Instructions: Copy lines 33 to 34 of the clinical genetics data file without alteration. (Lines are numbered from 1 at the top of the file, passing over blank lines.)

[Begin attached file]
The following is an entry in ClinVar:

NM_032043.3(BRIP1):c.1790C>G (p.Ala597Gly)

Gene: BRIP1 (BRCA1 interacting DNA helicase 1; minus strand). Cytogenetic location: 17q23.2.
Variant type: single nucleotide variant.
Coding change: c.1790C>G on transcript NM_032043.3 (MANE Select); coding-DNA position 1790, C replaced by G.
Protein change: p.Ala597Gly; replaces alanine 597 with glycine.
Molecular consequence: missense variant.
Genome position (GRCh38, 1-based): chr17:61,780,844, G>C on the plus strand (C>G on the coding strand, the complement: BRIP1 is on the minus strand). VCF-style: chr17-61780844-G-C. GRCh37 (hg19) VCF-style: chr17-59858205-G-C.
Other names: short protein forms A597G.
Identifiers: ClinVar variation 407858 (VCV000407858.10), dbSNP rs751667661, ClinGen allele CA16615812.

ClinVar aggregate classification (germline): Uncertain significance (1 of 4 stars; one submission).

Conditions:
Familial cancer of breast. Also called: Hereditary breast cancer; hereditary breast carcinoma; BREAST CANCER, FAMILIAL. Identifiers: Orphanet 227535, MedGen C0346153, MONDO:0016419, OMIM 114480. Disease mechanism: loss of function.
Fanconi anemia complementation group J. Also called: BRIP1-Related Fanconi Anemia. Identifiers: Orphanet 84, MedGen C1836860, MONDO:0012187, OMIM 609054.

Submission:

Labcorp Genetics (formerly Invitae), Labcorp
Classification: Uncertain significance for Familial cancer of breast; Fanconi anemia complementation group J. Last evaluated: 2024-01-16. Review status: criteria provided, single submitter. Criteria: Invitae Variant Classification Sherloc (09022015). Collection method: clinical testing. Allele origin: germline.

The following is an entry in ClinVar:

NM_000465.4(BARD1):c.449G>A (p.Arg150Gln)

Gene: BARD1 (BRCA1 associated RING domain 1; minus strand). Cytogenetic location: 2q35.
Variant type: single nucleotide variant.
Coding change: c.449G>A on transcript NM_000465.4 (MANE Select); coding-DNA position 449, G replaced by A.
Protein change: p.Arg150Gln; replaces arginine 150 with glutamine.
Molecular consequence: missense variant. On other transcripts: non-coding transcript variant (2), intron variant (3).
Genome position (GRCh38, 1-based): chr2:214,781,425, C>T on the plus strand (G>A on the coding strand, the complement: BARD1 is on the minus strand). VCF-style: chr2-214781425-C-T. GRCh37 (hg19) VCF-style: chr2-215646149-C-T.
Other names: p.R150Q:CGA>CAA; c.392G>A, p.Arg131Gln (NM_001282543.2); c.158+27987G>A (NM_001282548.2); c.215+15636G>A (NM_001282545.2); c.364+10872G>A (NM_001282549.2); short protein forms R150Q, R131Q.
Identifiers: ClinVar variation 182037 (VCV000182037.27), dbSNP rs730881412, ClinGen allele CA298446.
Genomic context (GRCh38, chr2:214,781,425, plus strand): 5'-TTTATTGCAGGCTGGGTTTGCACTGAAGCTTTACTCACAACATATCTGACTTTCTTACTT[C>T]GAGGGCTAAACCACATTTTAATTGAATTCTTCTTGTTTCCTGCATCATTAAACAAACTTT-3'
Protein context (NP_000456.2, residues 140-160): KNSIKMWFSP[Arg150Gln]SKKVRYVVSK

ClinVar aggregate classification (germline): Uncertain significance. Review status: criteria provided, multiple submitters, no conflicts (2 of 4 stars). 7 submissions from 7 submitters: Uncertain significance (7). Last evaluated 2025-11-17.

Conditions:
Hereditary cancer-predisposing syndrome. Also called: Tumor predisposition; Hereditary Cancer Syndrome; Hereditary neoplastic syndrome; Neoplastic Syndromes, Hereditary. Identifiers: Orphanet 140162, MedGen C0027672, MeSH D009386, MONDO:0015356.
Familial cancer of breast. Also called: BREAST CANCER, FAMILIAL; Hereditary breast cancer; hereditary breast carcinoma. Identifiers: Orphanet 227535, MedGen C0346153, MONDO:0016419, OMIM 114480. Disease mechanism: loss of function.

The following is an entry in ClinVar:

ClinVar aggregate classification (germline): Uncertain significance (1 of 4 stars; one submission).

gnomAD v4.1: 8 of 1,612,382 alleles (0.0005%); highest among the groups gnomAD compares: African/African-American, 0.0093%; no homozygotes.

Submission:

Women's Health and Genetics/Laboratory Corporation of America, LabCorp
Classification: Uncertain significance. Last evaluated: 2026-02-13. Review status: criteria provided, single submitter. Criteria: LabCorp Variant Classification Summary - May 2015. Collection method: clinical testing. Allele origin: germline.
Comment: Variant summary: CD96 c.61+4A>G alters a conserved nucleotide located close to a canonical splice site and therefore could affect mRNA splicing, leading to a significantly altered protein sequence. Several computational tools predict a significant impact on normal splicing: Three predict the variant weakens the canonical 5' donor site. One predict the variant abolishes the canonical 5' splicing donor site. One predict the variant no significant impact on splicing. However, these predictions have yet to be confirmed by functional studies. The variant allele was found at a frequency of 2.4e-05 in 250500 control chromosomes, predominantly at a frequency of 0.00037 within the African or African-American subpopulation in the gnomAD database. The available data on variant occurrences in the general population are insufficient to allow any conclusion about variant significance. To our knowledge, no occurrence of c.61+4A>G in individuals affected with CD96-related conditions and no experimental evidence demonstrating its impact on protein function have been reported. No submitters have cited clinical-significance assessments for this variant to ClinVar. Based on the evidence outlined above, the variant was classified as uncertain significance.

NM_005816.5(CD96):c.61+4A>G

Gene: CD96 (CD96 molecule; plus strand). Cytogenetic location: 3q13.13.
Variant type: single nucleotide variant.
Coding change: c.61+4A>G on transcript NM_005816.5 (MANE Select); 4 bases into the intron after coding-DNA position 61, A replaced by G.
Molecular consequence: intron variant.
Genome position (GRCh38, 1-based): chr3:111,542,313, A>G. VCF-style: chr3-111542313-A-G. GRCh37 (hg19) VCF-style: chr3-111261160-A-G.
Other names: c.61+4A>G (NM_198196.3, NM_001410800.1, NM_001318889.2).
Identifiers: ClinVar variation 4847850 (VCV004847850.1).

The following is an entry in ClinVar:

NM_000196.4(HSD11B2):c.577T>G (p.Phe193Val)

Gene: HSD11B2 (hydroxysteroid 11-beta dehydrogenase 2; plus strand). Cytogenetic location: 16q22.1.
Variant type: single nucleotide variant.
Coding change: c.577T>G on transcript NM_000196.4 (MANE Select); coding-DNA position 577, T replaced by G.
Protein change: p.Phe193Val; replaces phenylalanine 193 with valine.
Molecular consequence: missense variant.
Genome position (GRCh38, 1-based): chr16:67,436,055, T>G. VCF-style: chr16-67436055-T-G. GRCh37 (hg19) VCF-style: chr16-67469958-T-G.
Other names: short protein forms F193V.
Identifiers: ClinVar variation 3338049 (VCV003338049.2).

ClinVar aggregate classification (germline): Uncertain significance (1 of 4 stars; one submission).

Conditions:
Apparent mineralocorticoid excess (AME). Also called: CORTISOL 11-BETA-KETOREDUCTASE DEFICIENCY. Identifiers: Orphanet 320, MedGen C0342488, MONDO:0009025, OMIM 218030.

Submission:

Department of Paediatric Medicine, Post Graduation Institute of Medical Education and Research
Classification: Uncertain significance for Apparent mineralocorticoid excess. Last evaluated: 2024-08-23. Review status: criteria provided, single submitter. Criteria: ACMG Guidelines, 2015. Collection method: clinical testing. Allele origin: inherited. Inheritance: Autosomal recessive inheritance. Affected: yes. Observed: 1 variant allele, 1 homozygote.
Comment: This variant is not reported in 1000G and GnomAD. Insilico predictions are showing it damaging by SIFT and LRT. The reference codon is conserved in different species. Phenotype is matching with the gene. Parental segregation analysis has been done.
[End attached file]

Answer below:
Familial cancer of breast. Also called: BREAST CANCER, FAMILIAL; Hereditary breast cancer; hereditary breast carcinoma. Identifiers: Orphanet 227535, MedGen C0346153, MONDO:0016419, OMIM 114480. Disease mechanism: loss of function.

The following is an entry in ClinVar: